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Café Iguaçu:
Eco-friendly & Thriving

By Katherine McCabe

With the world’s increased concern for the environment, soluble coffee manufacturer Cia Iguaçu has been and continues to develop environmentally friendly programs for the coffee industry.

Iguaçu has various efficient environmental programs to better use resources and manufacture coffee. The company, ISO 14001 certified since 2002, has reduced atmospheric emissions and has improved the treatment of industrial effluents.

Café Iguaçu, founded in 1967 by a group of coffee growers and whose control was sold to the Marubeni Corporation in 1972, is based in Paraná, Brazil. The company produces soluble coffees for industrial applications, private label and its own Iguaçu brands. Globally, soluble coffee consumption has been significantly growing, specifically at 2-2.5% a year. This is a higher growth rate than that of regular filtered coffee. In Brazil, coffee consumption has been growing steadily due to the nation’s successful promotion to increase internal coffee consumption. Coffee consumption in Brazil has increased from 12 million bags to 18 million bags over the last 10 years. However, Brazil is an R & G coffee country, making soluble coffee not as popular, yet Iguaçu is optimistic for the future due to global growth and is thus concentrating on its worldwide markets. Customers in more developed markets, such as Japan and Europe, are becoming more conscious about sustainable products and eco-friendly practices, and thus have become optimal markets for Iguaçu trade.

When Café Iguaçu decided to make the switch to eco-friendly practices, the reasons were not mainly environmental. Water and energy costs were increasing and the company wished to avoid costly investments. The main reasons to change production methods were to increase the company’s capacity over the years while avoiding investment, and to increase production while trying to be more efficient by using less energy to produce each kilo of coffee. There were many approaches to reaching these goals but Café Iguaçu found that the reduction of water consumption would have the largest return. Café Iguaçu’s decision to implement many environmentally friendly programs began as a business investment, but has grown into an ideology.

According to the company, “the employees’ perception of the eco-friendly matters is more than an opinion, but a mindset.” The workers continually try to reduce their carbon footprint in all aspects of their lives. The employees agree with 100% of the environmental and quality issues that the company addresses and frequently act in the same manner at their homes. The company has a huge mentality centered on the constant conservation of natural resources and continuous improvement.

Through various initiatives, Café Iguaçu makes a difference in educating consumers and raising awareness for conservation improvement. Through visits to farmers, the project Coffee Growers Awareness, teaches improved agricultural practices to preserve the environment while still producing raw materials. The farmers are taught the best ways to preserve soil, water and forests, as well as using pesticides and the proper destination for residues. Also covered through this project is fire prevention in farms to protect crops and the environment. Furthermore, some employees visit the farms and do volunteer work to help educate the farmers.

Café Iguaçu is consistently educating Brazil’s youth through their Environmental Education Program, Pingo D’Água (Water Drop). Water Drop is a partnership project between COPATI (Consortium for the Environmental Protection of Tibagi River Basin) and the firm. This program brings environmental awareness to school-aged children by developing activities with schools to convey the children’s own responsibility to preserve their environmental resources.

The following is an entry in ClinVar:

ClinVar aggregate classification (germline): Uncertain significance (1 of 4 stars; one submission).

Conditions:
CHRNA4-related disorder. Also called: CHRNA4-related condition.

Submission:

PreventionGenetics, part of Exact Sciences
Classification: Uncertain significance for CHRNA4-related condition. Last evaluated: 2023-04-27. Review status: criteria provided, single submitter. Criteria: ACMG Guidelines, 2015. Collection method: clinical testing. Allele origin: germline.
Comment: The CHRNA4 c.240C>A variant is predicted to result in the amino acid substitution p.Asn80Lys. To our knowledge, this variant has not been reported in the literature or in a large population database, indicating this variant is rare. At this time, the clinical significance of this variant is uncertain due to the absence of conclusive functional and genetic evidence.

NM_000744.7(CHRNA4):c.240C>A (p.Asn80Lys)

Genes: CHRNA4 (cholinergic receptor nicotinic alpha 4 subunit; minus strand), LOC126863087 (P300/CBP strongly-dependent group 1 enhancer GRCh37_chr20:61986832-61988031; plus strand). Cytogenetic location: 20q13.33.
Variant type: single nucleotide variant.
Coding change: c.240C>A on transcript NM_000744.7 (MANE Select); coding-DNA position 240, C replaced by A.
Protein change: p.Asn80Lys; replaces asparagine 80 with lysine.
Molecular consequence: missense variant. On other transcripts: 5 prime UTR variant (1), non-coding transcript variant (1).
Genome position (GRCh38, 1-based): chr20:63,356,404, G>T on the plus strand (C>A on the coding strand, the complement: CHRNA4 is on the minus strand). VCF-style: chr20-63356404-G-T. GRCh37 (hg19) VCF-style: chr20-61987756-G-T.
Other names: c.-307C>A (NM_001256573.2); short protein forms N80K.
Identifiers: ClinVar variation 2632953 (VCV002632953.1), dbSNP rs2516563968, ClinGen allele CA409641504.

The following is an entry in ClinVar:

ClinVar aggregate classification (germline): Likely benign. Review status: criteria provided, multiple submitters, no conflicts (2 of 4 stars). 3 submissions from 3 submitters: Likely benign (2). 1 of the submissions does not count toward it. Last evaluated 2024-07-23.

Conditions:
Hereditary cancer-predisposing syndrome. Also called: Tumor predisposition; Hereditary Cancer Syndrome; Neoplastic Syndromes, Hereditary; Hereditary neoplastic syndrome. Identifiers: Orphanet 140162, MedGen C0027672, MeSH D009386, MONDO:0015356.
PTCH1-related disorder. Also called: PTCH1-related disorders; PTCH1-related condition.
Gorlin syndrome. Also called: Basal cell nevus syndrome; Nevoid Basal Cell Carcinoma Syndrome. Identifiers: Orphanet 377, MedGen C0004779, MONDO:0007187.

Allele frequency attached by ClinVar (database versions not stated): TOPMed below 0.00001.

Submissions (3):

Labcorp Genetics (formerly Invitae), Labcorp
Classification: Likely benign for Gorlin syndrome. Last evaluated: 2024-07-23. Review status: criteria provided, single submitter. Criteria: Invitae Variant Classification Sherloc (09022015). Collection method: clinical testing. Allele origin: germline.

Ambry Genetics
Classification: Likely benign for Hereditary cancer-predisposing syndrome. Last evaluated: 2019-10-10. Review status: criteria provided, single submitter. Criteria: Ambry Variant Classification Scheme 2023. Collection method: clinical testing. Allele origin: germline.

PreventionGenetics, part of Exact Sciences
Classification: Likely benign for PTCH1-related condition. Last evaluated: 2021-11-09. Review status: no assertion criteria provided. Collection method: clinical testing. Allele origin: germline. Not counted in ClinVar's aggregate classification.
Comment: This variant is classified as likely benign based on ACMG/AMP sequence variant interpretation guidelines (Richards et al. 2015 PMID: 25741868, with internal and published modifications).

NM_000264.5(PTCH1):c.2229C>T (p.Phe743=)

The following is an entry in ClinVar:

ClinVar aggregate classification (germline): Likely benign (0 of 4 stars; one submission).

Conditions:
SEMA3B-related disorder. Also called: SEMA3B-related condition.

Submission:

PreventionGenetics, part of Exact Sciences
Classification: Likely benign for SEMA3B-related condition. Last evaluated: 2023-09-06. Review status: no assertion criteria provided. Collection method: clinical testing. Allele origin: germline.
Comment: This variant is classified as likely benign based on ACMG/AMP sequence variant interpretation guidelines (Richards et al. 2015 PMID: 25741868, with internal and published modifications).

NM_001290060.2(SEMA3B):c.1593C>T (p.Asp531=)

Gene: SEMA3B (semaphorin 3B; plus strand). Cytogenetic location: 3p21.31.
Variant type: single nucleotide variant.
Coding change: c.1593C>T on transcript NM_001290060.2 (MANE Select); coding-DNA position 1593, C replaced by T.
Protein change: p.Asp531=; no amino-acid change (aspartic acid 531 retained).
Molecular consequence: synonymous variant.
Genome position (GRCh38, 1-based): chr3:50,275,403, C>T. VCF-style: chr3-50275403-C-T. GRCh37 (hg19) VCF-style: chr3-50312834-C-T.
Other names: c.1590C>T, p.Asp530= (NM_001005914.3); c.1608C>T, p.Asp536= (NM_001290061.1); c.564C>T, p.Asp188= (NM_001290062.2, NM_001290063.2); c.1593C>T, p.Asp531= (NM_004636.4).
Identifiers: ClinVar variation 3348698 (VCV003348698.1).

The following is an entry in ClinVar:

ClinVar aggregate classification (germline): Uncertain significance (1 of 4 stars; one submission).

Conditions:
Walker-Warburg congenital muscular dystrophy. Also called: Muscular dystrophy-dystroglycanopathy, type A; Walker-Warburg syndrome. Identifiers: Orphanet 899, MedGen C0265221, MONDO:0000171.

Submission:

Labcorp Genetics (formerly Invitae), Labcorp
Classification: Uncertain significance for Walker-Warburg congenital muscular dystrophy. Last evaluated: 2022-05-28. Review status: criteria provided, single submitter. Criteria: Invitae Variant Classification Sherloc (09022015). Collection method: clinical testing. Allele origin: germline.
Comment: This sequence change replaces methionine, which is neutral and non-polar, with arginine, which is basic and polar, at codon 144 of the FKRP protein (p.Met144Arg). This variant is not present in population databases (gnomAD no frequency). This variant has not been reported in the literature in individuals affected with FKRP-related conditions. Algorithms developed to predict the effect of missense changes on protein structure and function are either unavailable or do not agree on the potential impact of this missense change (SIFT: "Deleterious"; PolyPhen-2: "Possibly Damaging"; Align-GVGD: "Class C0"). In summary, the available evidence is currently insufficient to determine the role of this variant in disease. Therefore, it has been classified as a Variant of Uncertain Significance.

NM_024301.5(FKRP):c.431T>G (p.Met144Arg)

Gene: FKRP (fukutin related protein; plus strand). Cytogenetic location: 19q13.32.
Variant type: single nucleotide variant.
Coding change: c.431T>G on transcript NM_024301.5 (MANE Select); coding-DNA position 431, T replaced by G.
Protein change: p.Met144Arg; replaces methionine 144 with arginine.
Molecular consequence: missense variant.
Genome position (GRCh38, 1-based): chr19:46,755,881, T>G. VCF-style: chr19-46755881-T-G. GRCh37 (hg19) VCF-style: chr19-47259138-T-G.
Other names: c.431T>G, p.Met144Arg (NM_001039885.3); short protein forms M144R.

Annually, Café Iguaçu invites approximately 200-300 local farmers to the company for an informative lecture. A subject is picked that relates to an environmental issue, such as “The Importance of Preserving the Trees Alongside the Riverbanks,” and the farmers attend. A specialist on the subject provides the farmers with increased opportunities and education as well as the techniques necessary to improve the yield in their farms.

Energy Reduction
Café Iguaçu implemented their Program for Energy Reduction in 2002, aimed to reduce the amount of energy used to produce each kilo of soluble coffee and over the past six years of the program’s existence, energy reduction totaled 19%.

In order to conserve energy, the company is switching from a boiler that burns fuel and oil to one that burns woodchips, a biomass fuel. The new boiler also burns the totality of spent coffee grounds generated in the production process that would have otherwise been discarded. Previously these spent grounds were partially burned and the parts that were unusable were donated to the local farmers for organic fertilizer.

Café Iguaçu aims to reduce the usage of fossil fuels, in turn contributing to the sustainability of the environment and reduction of carbonic gasses that have a damaging effect upon the ozone layer, inducing the greenhouse effect, which leads to global warming. Since 2005, Iguaçu has increased the use of sustainable fuels from 37.18% to 43%. The company’s goal is to reach 85% by 2009, a possibility due to the implantation of the large biomass boiler.

This new boiler will be able to burn 100% of spent grounds as well as woodchips. The boiler produces steam as a source of energy, so there is no direct link from the new boiler to the productivity of coffee; however, this is a much cheaper energy source. “The new machine does not affect production directly, but reduces the cost of production dramatically,” states corporate planning manager, Fabio Sato. The new boiler was purchased from a Brazilian company, Bremer. “This boiler is considered better because it is not burning oil and thus allows the company to receive carbon credit in return,” continues Sato. Carbon credits are awarded to companies that significantly reduce their emissions, and can be traded in the stock exchange as an “environmental commodity.” Carbon credits are mechanisms created by Kyoto Protocol, through which, companies in developing countries who switch their non-renewable energy sources by renewable ones, not emitting such gases, are awarded with carbon credits that can be sold to companies in the developed countries. This boiler allows Café Iguaçu to reduce emissions and harness a cheaper source of energy.